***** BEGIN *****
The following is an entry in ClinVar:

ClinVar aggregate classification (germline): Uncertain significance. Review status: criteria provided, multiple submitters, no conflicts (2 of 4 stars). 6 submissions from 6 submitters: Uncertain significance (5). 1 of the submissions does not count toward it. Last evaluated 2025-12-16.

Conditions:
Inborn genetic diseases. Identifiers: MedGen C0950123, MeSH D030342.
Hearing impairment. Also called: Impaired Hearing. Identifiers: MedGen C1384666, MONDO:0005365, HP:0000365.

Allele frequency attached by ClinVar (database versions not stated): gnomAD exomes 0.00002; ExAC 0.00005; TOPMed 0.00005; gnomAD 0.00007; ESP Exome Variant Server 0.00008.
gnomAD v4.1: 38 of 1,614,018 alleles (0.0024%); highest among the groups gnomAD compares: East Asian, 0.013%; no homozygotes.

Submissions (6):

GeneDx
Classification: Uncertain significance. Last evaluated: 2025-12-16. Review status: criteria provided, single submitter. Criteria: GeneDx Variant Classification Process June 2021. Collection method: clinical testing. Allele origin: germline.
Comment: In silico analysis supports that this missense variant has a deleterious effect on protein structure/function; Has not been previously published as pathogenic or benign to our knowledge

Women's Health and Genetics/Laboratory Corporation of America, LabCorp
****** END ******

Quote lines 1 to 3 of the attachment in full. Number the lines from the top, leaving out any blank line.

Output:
The following is an entry in ClinVar:

ClinVar aggregate classification (germline): Uncertain significance. Review status: criteria provided, multiple submitters, no conflicts (2 of 4 stars). 6 submissions from 6 submitters: Uncertain significance (5). 1 of the submissions does not count toward it. Last evaluated 2025-12-16.

Conditions: